I am an industry baby – I’ve never known any industry other than this one. When I glance sideways to industries my friends and family work in (finance, law, medicine, research, etc.) it all seems a little ass backwards to me. Or miraculous. Depends on the day. But the entertainment industry is the only one I seem to innately understand.

As far as helping writers, I think that being in a position of support is a very gratifying and fulfilling thing. When I watch tennis, I always end up empathizing with the support team – the trainer, the coach - cheering for the champion, rather than the champion themselves. The truth of the matter is that I didn’t look for this job – I always dispensed advice and support to my friends who were writers, and it was those writers who suggested I do this professionally. To be honest with you, I thought they were nuts! What kind of a job is that??? But lo and behold, as soon as I launched my business a slew of writers showed up and allowed me to support and empower them on their journey, which, lets face it…. What a gift! I don’t have any delusion that I am the sort of person who can make or break a writer’s career. I wouldn’t want that sort of power. But if I can serve as a facilitator for moving the screenwriter’s career forward, my job is done and I am a happy, grateful girl.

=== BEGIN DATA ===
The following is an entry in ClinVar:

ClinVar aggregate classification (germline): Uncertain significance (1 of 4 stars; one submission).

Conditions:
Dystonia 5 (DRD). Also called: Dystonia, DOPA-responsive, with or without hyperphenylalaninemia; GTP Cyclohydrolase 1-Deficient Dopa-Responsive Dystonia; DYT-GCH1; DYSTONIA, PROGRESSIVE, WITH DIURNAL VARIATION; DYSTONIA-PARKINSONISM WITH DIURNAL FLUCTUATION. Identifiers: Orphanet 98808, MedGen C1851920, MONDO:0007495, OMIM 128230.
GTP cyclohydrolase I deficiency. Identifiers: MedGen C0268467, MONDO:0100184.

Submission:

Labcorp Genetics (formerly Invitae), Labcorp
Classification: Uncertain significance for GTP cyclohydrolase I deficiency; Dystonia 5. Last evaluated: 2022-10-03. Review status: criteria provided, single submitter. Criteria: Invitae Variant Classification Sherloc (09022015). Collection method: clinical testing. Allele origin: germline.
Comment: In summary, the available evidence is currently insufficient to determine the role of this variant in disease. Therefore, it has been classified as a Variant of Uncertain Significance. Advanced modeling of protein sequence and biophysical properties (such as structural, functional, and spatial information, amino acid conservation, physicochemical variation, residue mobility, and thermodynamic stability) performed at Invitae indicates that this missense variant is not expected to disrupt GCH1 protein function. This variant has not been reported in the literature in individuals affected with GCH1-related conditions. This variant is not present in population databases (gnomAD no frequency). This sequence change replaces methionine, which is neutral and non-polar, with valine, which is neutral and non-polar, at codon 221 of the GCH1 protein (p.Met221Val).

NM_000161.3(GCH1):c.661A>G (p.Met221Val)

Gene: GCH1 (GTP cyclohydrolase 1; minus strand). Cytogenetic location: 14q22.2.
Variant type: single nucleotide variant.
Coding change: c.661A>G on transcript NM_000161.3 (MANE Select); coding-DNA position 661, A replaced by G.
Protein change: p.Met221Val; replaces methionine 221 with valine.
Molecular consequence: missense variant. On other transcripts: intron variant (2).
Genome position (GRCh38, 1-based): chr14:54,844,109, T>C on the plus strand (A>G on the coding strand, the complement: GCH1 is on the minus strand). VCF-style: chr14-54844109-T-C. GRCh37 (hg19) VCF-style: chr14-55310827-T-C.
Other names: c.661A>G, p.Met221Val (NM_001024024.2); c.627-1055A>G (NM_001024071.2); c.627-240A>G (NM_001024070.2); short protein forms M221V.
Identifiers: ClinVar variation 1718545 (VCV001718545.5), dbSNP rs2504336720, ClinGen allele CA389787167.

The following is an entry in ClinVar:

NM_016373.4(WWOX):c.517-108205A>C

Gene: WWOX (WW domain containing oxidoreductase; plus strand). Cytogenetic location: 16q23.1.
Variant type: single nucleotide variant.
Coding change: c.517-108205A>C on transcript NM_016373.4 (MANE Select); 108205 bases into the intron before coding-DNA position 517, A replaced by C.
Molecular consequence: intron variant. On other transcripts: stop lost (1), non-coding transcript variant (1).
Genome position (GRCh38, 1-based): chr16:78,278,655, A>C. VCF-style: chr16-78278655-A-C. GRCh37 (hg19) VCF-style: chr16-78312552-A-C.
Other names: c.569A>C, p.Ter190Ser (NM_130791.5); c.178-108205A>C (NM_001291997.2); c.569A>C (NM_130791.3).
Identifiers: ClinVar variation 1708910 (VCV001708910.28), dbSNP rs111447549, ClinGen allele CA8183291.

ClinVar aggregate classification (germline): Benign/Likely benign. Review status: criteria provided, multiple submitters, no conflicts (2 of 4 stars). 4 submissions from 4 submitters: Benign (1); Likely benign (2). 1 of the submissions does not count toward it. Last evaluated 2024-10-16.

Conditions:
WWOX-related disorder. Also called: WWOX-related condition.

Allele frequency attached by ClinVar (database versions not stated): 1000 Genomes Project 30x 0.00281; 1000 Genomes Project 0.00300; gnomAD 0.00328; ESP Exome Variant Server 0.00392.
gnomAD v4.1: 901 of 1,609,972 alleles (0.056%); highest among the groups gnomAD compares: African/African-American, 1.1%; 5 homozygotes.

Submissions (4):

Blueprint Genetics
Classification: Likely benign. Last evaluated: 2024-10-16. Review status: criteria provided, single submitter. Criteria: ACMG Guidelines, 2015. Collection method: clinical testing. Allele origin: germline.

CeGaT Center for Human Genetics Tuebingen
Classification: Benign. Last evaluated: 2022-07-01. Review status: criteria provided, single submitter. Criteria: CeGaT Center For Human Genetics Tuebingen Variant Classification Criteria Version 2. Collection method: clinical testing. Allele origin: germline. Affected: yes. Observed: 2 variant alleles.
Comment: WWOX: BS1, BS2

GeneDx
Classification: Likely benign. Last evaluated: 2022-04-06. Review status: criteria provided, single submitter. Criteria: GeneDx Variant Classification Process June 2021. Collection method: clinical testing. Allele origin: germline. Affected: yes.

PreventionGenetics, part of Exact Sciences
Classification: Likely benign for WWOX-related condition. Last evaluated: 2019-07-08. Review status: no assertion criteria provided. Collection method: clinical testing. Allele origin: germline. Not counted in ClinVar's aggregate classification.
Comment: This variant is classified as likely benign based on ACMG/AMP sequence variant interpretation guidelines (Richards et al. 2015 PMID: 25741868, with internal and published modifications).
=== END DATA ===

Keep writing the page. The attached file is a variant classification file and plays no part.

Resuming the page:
Tell us something we don’t know about you.

For three weeks of my life I answered phones at an escort service, which is really a polite way of saying that I was the equivalent of a madam at a whorehouse, only the whorehouse wasn’t on the actual premises. It took me a minute – and a crisis of conscience – to figure it out! But I’ve never learned more about the twisted nature of people than I did during that time.